Make Sure Your Child and His Brain Get Plenty of Exercise
Exercising the body and the mind contributes to overall well-being. C8 Sciences’ ACTIVATE™ program for home use is a wonderful tool to provide a range of brain-training exercises combined with a strategic physical exercise program. ACTIVATE™ is an innovative software program designed to provide kids with ADHD a way to learn at their own pace while having fun on their electronic device or computer. The program is designed to help children develop better self-control, sustained attention and cognitive flexibility. The physical exercise component encourages structured and individualized physical exercise in conjunction with the brain-training activities. This balanced, well-researched brain training formula has helped kids with ADHD across the globe achieve the highest academic and physical fitness goals.
Pick Your Battles
ADHD can bring out the worst in your child. If he is agitated, defiant, or obviously “in a mood,” it might not be the best time to insist he do the dishes, do his homework or clean his room. Give him 30 minutes of downtime to regain his composure and try again. If he mutters or gripes about having to do it, but still accomplishes the task, that’s ok. Set priorities and don’t sweat the small stuff.
Make Sure Your Child Gets Plenty of Sleep
A sleep-deprived child is cranky, unreasonable and difficult to deal with. Check on your child at night to make sure he isn’t staying up way past his bedtime watching TV or playing on his electronic device. Light’s out will promote better sleep. Encourage good sleep habits by having a wind-down time beginning 30 minutes before bedtime. Reading, a warm bath or listening to soft music are good ways to relax before going to bed.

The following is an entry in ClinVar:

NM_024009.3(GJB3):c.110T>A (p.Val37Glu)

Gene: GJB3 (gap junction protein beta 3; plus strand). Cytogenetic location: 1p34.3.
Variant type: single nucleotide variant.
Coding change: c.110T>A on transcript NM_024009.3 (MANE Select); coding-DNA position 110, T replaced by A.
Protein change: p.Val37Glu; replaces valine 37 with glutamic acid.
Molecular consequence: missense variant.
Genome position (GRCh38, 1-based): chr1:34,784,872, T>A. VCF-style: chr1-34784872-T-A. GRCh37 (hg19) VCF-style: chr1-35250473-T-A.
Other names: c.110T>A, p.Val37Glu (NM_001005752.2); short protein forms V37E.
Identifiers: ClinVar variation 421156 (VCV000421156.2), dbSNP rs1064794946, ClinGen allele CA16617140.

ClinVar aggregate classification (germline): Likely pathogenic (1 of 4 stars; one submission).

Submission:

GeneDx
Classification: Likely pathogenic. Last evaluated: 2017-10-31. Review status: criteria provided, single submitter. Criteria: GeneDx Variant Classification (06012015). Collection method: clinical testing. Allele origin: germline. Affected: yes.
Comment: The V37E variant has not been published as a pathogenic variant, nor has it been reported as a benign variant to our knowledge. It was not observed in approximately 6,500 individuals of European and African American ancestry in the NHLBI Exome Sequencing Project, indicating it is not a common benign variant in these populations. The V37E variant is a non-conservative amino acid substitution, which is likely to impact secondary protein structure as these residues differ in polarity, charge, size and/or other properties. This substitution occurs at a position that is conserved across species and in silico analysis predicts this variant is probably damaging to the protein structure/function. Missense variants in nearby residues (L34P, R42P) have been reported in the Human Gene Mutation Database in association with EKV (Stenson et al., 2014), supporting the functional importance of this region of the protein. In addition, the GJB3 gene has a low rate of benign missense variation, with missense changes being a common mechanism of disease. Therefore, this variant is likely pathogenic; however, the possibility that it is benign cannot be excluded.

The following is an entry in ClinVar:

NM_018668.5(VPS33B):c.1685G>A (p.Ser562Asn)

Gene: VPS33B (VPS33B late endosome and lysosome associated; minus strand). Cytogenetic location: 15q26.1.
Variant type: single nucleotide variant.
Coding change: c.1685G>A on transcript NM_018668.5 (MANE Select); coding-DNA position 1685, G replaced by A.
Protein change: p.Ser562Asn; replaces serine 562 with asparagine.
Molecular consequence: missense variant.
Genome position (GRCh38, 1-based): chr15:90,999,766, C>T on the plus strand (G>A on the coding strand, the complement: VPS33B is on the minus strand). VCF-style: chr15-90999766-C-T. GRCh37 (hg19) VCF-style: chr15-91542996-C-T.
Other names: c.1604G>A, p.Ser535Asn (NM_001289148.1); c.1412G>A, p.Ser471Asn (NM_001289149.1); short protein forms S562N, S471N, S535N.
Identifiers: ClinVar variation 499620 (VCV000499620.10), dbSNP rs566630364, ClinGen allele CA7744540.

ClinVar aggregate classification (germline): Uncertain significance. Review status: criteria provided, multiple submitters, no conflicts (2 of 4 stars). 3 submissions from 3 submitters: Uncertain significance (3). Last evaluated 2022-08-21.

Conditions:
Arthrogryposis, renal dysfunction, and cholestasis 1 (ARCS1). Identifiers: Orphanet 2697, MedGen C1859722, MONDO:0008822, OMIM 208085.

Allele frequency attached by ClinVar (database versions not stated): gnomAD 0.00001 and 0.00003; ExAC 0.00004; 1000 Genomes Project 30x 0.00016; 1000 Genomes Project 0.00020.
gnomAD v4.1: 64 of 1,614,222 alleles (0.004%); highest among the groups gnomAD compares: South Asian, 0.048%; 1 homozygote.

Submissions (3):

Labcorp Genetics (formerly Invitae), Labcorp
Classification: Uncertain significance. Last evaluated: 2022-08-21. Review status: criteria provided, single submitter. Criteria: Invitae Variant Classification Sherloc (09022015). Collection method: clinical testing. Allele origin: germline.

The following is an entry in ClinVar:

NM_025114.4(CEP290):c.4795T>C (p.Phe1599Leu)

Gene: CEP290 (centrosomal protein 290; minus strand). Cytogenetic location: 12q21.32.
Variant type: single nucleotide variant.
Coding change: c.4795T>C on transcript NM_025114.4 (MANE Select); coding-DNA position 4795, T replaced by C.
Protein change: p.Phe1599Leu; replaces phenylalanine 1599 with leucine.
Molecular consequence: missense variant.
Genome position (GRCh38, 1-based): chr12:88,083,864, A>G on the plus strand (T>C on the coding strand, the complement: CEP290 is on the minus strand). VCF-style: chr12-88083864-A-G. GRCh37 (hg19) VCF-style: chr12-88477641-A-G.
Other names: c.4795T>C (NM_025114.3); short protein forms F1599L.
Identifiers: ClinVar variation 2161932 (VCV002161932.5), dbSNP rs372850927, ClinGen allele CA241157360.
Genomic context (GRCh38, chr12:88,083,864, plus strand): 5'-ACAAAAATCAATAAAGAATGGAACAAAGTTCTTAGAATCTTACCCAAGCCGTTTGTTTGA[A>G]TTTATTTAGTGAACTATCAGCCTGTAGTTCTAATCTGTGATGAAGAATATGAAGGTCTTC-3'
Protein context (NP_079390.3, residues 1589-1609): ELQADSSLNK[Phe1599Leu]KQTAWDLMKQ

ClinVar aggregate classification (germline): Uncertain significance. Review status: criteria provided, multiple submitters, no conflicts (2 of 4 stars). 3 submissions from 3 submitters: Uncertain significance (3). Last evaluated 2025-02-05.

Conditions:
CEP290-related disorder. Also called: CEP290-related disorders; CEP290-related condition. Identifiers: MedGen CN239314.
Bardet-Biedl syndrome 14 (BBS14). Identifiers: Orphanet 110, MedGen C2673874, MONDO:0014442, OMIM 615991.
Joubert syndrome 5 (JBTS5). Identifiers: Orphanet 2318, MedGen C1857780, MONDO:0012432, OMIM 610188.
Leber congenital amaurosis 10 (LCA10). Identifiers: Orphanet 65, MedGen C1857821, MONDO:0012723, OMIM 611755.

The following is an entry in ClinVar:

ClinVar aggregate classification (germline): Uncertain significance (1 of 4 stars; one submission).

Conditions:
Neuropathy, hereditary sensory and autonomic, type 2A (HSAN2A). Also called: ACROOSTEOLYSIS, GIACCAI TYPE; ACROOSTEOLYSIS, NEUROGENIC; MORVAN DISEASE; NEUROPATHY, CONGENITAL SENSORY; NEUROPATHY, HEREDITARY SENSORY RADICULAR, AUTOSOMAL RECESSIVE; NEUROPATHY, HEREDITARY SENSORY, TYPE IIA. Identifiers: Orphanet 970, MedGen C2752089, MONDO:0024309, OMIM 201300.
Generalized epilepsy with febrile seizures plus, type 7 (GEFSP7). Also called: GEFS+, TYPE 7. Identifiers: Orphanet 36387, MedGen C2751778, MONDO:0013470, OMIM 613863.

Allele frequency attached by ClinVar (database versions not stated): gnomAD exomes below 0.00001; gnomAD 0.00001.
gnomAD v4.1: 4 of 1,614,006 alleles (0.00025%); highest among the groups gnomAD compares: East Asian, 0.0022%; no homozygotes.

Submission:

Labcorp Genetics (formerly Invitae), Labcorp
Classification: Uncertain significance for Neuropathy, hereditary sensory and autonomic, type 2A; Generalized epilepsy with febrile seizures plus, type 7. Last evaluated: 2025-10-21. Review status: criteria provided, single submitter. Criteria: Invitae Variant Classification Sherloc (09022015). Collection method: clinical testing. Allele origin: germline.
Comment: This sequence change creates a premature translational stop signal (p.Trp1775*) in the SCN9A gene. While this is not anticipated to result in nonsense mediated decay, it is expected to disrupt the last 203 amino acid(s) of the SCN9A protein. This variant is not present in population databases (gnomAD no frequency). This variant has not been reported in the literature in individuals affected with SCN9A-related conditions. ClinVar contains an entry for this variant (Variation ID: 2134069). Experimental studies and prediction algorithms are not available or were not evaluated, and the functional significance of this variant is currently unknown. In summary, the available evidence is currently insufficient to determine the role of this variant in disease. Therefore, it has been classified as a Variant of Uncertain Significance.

Set Reasonable Consequences for Unacceptable Behavior and Stick to Them
Let your child know what the boundaries are regarding his behavior. Make sure he understands the consequences for inappropriate behavior. If he is aware of expectations and chooses to step outside the boundaries that have been set for him, he should have to accept a reasonable consequence. Keep calm, even if your child is out of control. Do not argue with him or give him the impression he can talk or whine his way out of trouble. Firmly enforce the consequence that has been agreed upon, and walk away. Consequences might be things like no television tonight, read instead, or doing something kind for a sibling after screaming at her in a rage. Use your imagination to come up with positive consequences that teach lessons.
Take Care of Yourself
Be sure you give yourself some alone time and a pat on the back occasionally. Time away from the stress of everyday life, even if it’s just for an evening, will leave you feeling refreshed and ready to take on the challenges of tomorrow. Parenting is hard stuff. Your child needs you to be his advocate and his mentor. Taking care of yourself will help you be a better parent, so your son or daughter with ADHD can achieve great things. Remember, if these strategies don’t work all of the time, take a deep breath, close your eyes, and count to ten. There… don’t you feel better already?